Talk: Using a custom Wikibase with Siegfried

In March I was invited by the LD4 Wikidata Affinity Group to talk about my experiences using Wikibase with Siegfried, the file format identification tool. I don’t think I’ve talked about that work on here before but you can find links to my iPRES talk on my ORCID page.

The abstract for the talk was as follows:

In 2020 Ross Spencer worked alongside the team at Yale University Library (Dr Kat Thornton, Euan Cochrane) and Siegfried Developer Richard Lehane to develop an integration for the popular file format identification tool, and Wikidata. The work has also been expanded with a little careful configuration to enable the integration to work with custom Wikibases as well. In this LD4 Wikibase working hour Ross will describe the Siegfried/Wikidata/Wikibase integration in more detail; engagement between the digital preservation and wikidata community; and the benefits he sees in this work for the discipline.

Wikibase is a plugin component to the Wikimedia Software platform – the platform that Wikipedia uses. Wikidata is the most famous Wikibase implementation but it is also possible for the casual user to run one for themselves.

Okay, previously casual would mean with a bit of development and software deployment experience, but soon, more users should have access via Wikibase Cloud.

While I was running three instances of Wikibase this time last year (each for different purposes), my major experience so far came from developing an integration between the file format identification tool Siegfried and Wikidata.

The work is currently idle, though there is lots more work to be done, and you can get a view of that work on GitHub.

I used the opportunity at the LD4 Wikidata event to describe the work and the remaining gaps, and effort needed by the digital preservation community to make more of what we developed connecting file format identification to Wikidata.

The video via Google Drive: https://drive.google.com/file/d/1sAIfHjY3p33e7e467tTBW9EtYLZ7sK-I/view

Slide-deck: https://docs.google.com/presentation/d/1ViAUUJaFTqAQTOPPws_QkhAUQD98AF-COamLqF5bK8g/edit?usp=sharing

I will come back to the topic on here I am sure, all I want to emphasize today is that the Siegfried/Wikidata integration is a great win for the digital preservation community, giving folks access to an open platform for the development and use of file format signatures. It is both a sandbox to work from, and a staging area that can be used to improve PRONOM, and it can, potentially exist on merit as its own as a registry but it requires massive amounts of data clean-up, and some data-modelling work to make it fit for production use. The former issue can be worked around with filters I have developed and made recipes available for.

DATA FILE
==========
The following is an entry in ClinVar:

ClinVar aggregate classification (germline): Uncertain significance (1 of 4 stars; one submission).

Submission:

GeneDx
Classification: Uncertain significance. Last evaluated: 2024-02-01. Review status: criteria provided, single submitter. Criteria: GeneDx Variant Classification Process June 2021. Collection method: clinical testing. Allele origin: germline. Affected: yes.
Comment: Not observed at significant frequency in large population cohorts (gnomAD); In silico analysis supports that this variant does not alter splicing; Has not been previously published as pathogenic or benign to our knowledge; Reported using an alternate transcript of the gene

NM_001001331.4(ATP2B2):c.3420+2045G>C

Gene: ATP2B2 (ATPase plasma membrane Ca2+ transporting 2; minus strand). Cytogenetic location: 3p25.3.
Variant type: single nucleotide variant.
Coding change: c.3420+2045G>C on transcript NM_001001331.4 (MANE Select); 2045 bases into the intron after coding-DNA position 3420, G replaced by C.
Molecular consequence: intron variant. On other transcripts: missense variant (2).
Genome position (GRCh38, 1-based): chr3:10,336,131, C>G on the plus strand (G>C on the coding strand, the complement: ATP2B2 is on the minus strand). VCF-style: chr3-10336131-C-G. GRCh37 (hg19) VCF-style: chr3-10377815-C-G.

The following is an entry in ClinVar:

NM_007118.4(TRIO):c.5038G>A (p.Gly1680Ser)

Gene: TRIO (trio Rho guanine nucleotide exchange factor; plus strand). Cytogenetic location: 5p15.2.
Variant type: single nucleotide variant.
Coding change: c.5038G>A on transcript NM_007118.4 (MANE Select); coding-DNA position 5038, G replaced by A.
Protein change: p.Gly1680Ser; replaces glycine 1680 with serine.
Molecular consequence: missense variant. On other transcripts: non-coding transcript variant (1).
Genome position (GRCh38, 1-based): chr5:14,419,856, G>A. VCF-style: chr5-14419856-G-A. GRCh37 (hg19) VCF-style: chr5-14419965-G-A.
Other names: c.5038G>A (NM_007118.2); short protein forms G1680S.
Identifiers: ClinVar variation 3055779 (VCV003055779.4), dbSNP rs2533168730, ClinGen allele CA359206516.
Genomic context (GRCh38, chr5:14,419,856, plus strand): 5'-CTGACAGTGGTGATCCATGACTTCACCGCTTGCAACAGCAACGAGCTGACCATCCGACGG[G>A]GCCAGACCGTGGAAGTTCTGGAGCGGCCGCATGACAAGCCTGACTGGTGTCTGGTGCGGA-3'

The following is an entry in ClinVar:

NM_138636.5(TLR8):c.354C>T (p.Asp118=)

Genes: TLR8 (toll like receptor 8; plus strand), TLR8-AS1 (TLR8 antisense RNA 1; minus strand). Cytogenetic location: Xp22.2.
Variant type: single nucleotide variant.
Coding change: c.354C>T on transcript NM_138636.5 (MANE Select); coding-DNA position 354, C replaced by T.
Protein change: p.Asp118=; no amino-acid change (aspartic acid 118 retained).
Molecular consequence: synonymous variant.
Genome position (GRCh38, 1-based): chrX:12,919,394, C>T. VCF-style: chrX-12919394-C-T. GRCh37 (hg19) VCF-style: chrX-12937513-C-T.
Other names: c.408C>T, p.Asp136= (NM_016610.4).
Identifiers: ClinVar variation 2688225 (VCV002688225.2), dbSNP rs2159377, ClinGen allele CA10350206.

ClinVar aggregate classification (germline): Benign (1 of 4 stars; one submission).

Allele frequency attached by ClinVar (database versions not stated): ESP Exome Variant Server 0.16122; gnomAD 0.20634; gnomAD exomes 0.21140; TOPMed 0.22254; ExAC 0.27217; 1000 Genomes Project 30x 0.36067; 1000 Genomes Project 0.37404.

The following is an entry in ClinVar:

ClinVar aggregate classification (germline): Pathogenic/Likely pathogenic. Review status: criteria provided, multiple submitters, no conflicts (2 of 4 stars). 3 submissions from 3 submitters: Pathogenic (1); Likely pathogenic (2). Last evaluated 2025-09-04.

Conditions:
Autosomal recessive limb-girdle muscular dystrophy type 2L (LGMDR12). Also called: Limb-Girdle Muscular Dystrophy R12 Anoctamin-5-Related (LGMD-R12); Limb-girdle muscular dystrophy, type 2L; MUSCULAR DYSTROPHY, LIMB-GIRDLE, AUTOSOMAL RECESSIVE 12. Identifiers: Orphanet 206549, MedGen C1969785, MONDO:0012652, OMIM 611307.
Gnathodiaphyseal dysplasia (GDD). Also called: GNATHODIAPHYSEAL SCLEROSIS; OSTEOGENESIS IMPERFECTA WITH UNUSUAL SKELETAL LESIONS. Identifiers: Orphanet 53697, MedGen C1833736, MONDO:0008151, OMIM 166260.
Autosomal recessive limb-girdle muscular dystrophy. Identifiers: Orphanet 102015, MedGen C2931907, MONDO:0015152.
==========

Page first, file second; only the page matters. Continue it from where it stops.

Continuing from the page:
My intermediate conclusion is that actually, what we need to do is create a federated network of Wikibase instances that take a subset of the Wikidata graph to act as a schema to enable integration with format identification. On top of that, we fill in the data modelling gaps that enable other format identification methods such as container identification – the modelling for which is unlikely to be compatible with Wikidata.

The modelling issues run a little bit deeper, but none are insurmountable. Except…

I don’t have any sponsorship to continue working on Wikibase on my own. I do not have an institution behind me and so I don’t have access to the kind of resources that I need. In lieu of backing I need the community to step up behind me to help build interest and to help iron out what’s left. Also despite the outreach I have been able to muster, folks who have mooted some sort of collaboration or furthering of the effort have remained pretty quiet on the subject, recently opportunities have been missed in both Glasgow and The Netherlands.

This is a cool project I would love to remain involved with and as an independent contractor there are options to make that happen. What I don’t want to see is the wheel reinvented, and would love to see the model developed in a decentralized and open way, but that’s a lot to ask of a field that packed with institutions who have tried to own “the registry” problem for years now.

Owning the registry problem

Learn more about my views on that particular subject in my Glasgow short-talk as part of “Registering our Preservation Intentions” at iPRES 2022 (and my slide-deck for that one here).

NB. The organizers of this panel have chosen to use it as justification for a new position within the DPC (Digital Preservation Coalition) to run an initiative called “Registries of Good Practice” more information on their rationale can be found at the following link: https://www.dpconline.org/news/registries-of-good-practice 

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